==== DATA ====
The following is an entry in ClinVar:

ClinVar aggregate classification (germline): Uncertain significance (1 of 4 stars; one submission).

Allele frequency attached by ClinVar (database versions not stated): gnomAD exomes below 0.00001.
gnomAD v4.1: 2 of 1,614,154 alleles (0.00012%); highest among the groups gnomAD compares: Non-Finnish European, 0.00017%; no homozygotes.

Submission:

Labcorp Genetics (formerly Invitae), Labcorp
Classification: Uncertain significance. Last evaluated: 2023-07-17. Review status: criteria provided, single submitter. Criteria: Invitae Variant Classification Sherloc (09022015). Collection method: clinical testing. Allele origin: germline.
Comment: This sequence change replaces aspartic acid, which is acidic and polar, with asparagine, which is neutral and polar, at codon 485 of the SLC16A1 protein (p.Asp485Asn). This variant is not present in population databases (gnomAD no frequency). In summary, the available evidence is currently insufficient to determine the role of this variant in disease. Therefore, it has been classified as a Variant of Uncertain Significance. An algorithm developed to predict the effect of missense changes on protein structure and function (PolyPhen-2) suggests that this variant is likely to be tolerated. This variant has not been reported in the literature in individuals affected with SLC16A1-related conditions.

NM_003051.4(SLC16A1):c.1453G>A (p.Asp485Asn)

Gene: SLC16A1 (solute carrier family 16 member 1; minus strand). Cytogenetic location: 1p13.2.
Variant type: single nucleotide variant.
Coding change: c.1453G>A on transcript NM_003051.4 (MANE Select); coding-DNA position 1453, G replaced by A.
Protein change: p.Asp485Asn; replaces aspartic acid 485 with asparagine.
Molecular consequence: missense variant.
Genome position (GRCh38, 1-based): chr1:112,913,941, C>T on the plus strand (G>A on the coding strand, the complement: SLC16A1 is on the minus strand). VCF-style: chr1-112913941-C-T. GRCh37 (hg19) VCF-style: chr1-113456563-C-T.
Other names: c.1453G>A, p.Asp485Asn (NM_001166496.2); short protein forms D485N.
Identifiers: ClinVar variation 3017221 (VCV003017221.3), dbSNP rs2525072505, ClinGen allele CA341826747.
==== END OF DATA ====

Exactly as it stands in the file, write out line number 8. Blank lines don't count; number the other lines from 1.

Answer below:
Comment: This sequence change replaces aspartic acid, which is acidic and polar, with asparagine, which is neutral and polar, at codon 485 of the SLC16A1 protein (p.Asp485Asn). This variant is not present in population databases (gnomAD no frequency). In summary, the available evidence is currently insufficient to determine the role of this variant in disease. Therefore, it has been classified as a Variant of Uncertain Significance. An algorithm developed to predict the effect of missense changes on protein structure and function (PolyPhen-2) suggests that this variant is likely to be tolerated. This variant has not been reported in the literature in individuals affected with SLC16A1-related conditions.